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Portia (c. 70–43 BCE)

Portia (c. 70–43 bce)

Roman patrician. Name variations: Porcia. Born around 70 bce; died in 43 bce (some sources cite 42 bce); daughter of Marcus Porcius Cato Uticensus (Cato of Utica), known as Cato the Younger, and Atilia; married Marcus Calpurnius Bibulus (died 48 bce); married Marcus Junius Brutus (one of the assassins of Julius Caesar); children: (first marriage) three sons, only one of whom (also named Bibulus) outlived her.

The daughter of Marcus Porcius Cato Uticensus (Cato the Younger) and his first wife Atilia , Portia was born around 70 bce and had a brother who was named after their father. Cato the Younger belonged to the Roman Optimate (conservative) faction, and as such remained an ardent opponent of any perceived threat to the political status quo in general, and of Julius Caesar in particular, throughout his life. Portia zealously embraced the political ideals of her father and seems to have had no objection to her arranged marriage with Bibulus, another lifelong adversary of Caesar. (When Bibulus and Caesar were consular colleagues in 59 bce, Bibulus' attempt to scuttle Caesar's legislative program failed after Caesar essentially put his constitutional equal under house arrest.) Portia thus served to bind together the Optimates in sworn opposition to anything Caesarian.

When the alliance of Caesar's one-time political ally Pompey the Great and Cato's faction maneuvered Caesar into open civil war (49 bce), both Portia's father and husband took up arms in defense of the languishing Republic. Unfortunately, neither was a particularly effective rival of Caesar's in the field: Bibulus died in 48 bce as a result of exhaustion brought on by an unsuccessful attempt to prevent Caesar from crossing to the Balkans so as to directly engage his rivals, while Cato, besieged by a Caesarian army in the north African town of Utica, committed suicide (46 bce) rather than be captured by his nemesis. (In fact, the memory of Cato was a much more effective obstacle to Caesar's reform package than the living Cato had ever been.)

In 45 bce, Portia took as her second husband her cousin, Marcus Junius Brutus (they shared a common kinship in Livia [fl. 100 bce], from whose first husband Brutus was descended and from whose second husband Portia was descended). Portia seems to have had a decisive influence on her second husband (who divorced his prior wife Claudia in order to marry her), for although Brutus had initially been a partisan of Pompey's against Caesar in their civil war, after Pompey's defeat in 48 Caesar first pardoned Brutus, and then began to foster his political advancement. Brutus' reconversion to the Republican cause, after his marriage to Portia, pit Portia against Servilia II , Brutus' mother (but as Caesar's ex-mistress, also a pro-Caesarian). In the struggle for Brutus' political soul, Portia won. When in 44 bce Brutus joined the conspiracy to murder Caesar (on March 15), Portia insisted on being told of the assassination plot prior to the fact. Before doing so, she made a demonstration of her toughness to prove that she could be trusted never to divulge Brutus' most intimate secrets. She did this by taking a knife and making a deep cut in her thigh. Bearing the pain of the gash and the subsequent infection without a whimper, Portia thereby exhibited to Brutus her endurance in the face of suffering and won his complete confidence.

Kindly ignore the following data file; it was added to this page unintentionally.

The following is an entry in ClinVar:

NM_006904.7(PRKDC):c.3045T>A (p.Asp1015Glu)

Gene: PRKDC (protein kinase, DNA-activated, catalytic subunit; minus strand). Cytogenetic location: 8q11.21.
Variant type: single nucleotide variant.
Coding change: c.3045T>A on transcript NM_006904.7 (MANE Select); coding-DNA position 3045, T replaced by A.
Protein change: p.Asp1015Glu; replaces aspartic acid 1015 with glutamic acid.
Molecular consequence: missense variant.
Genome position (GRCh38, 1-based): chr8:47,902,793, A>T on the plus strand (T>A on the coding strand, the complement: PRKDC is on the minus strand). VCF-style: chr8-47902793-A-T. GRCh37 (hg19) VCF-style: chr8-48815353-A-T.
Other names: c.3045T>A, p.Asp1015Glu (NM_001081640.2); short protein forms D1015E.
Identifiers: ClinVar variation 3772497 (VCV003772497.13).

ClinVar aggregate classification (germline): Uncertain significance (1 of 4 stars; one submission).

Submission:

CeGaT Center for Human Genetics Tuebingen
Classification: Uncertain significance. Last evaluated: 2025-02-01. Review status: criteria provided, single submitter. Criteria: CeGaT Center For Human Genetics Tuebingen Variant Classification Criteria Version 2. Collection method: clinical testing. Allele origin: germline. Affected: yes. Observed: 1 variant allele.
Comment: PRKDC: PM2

After the assassination of Caesar, Portia was a vocal presence at the conference of Republicans which met at Antium (in June) as they attempted to stem their rapid decline in popularity among the masses. The conference also met to plan a defense against the growing military threat being organized by Caesar's still faithful followers (including especially the "Second Triumvirate," Marcus Antony, Lepidus and Octavian). When Brutus sailed east in order to organize the defense of his interests, Portia returned to Rome where, in increasing despair, she fell ill in the summer of 43 bce. Beset by the deteriorating position of Brutus and his allies and suffering physically, Portia decided to follow in the footsteps of her father by committing suicide. This she did either by inhaling the poisonous fumes wafting from a brazier, or (more dramatically) by swallowing live coals.

Portia was affectionate by nature (at least with those who counted as her friends) and extremely proud of her family. With Bibulus, she had three sons, only one of whom (also named Bibulus) outlived her. This Bibulus joined his stepfather Brutus in the war against the Second Triumvirate, for which he was proscribed. After Brutus' defeat in the battle of Philippi, however, Antony offered the younger Bibulus a rapprochement, enabling him to recover his citizenship rights. Although Bibulus thereafter wrote a fond memoir of Brutus, he nevertheless abandoned the Republican cause so dear to Portia and her spouses by collaborating with the Triumvirs until his death about 32 bce.

William S. S. , Associate Professor of Classical History, Santa Clara University, Santa Clara, California

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